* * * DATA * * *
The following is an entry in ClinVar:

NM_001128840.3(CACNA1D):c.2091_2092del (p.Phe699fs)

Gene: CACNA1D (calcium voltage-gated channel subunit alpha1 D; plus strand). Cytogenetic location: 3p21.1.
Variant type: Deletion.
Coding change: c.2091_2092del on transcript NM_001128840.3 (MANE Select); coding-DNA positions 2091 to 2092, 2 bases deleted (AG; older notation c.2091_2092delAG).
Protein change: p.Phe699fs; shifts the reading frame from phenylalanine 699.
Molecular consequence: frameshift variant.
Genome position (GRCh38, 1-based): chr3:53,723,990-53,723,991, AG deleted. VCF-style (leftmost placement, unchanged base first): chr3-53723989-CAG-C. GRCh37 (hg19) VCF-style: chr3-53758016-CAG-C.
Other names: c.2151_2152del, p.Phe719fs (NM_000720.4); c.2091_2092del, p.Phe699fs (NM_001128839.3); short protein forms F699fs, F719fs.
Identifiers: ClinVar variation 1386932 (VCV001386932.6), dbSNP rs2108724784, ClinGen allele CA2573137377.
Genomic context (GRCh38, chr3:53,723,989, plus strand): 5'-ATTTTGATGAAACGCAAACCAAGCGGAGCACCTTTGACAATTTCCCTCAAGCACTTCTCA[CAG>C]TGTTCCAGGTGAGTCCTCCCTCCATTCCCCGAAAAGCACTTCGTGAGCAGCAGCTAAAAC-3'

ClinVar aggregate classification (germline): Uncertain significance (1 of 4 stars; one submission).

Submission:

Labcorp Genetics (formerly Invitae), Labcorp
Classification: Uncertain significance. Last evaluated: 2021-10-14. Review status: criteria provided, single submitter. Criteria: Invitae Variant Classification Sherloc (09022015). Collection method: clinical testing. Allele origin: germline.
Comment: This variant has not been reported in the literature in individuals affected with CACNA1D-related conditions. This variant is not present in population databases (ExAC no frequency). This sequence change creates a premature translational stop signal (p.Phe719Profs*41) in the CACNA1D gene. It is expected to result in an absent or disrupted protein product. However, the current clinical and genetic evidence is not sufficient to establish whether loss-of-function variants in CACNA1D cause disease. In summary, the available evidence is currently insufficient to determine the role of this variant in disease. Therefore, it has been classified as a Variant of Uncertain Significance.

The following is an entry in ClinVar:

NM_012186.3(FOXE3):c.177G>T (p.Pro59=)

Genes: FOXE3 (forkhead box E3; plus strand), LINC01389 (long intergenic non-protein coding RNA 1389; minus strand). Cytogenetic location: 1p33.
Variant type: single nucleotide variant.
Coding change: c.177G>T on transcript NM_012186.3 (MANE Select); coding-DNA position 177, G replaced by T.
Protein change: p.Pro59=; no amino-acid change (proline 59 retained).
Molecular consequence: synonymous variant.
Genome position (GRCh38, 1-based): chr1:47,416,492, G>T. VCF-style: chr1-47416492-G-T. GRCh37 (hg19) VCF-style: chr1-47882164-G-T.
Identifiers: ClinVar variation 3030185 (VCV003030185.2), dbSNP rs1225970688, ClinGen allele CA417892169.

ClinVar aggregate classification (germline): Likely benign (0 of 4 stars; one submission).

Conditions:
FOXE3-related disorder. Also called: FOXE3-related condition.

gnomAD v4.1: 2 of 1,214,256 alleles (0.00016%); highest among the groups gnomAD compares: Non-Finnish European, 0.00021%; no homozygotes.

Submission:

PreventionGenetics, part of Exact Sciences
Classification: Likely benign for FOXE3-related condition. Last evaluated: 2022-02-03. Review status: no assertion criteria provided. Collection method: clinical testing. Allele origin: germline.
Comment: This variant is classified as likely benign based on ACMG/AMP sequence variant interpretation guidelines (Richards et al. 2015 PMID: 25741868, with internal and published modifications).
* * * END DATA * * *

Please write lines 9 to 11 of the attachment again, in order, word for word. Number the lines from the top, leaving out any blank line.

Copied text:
Other names: c.2151_2152del, p.Phe719fs (NM_000720.4); c.2091_2092del, p.Phe699fs (NM_001128839.3); short protein forms F699fs, F719fs.
Identifiers: ClinVar variation 1386932 (VCV001386932.6), dbSNP rs2108724784, ClinGen allele CA2573137377.
Genomic context (GRCh38, chr3:53,723,989, plus strand): 5'-ATTTTGATGAAACGCAAACCAAGCGGAGCACCTTTGACAATTTCCCTCAAGCACTTCTCA[CAG>C]TGTTCCAGGTGAGTCCTCCCTCCATTCCCCGAAAAGCACTTCGTGAGCAGCAGCTAAAAC-3'